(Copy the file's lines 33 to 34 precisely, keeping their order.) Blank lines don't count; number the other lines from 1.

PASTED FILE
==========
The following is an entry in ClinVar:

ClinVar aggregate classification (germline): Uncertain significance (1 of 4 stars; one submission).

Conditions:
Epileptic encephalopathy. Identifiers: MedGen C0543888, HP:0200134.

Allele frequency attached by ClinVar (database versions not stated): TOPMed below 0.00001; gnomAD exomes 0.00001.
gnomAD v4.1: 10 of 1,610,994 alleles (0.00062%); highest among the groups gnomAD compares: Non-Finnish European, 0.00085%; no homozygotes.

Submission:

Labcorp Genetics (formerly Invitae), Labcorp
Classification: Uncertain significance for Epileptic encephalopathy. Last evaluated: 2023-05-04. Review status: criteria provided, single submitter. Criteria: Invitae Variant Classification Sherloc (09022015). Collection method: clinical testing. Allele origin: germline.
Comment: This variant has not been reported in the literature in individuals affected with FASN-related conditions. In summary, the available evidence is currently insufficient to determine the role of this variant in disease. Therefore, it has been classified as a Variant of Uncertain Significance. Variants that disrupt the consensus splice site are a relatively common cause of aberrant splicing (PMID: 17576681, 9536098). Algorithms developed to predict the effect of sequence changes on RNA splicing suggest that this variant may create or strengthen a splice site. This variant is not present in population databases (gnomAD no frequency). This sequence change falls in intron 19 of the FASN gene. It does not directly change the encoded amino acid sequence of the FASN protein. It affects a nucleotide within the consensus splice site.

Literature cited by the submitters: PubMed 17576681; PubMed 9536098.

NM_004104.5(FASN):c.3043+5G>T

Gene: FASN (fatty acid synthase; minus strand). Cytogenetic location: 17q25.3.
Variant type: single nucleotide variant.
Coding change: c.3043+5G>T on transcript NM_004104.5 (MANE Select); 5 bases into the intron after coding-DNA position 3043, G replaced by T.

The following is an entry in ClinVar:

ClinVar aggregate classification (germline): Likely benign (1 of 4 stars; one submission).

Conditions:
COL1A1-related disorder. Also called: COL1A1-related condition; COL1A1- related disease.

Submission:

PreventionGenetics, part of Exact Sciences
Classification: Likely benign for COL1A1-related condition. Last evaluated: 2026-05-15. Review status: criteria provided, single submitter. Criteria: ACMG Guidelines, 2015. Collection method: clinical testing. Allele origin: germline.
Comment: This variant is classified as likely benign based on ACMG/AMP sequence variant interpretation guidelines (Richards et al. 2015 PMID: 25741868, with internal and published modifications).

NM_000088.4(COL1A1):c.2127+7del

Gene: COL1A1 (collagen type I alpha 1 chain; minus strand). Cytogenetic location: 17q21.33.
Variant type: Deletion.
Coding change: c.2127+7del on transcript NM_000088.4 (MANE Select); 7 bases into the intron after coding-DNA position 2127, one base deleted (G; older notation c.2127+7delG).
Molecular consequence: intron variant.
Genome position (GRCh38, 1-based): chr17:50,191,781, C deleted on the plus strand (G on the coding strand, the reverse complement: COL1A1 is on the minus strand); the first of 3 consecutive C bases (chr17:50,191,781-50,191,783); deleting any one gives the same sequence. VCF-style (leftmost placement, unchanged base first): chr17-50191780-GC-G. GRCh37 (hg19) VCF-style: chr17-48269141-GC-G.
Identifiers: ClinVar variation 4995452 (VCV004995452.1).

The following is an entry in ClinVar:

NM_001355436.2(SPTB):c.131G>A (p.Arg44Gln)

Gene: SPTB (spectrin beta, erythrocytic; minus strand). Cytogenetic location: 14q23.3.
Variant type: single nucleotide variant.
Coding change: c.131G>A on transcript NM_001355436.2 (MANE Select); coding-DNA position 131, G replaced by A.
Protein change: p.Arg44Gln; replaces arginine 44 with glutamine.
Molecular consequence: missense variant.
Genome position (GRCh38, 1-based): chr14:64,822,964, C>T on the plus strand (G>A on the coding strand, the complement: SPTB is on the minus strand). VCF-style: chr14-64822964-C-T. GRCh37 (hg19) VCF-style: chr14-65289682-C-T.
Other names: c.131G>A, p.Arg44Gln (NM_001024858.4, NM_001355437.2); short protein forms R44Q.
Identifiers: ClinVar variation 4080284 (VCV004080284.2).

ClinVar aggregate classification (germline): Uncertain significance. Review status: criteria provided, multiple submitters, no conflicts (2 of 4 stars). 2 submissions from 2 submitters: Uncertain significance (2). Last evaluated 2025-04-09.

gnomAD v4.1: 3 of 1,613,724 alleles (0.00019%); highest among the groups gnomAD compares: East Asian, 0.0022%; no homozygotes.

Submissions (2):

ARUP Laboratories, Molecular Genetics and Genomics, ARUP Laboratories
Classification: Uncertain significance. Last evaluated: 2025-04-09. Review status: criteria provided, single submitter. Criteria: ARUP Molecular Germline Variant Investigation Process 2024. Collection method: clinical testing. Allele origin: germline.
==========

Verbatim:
Gene: SPTB (spectrin beta, erythrocytic; minus strand). Cytogenetic location: 14q23.3.
Variant type: single nucleotide variant.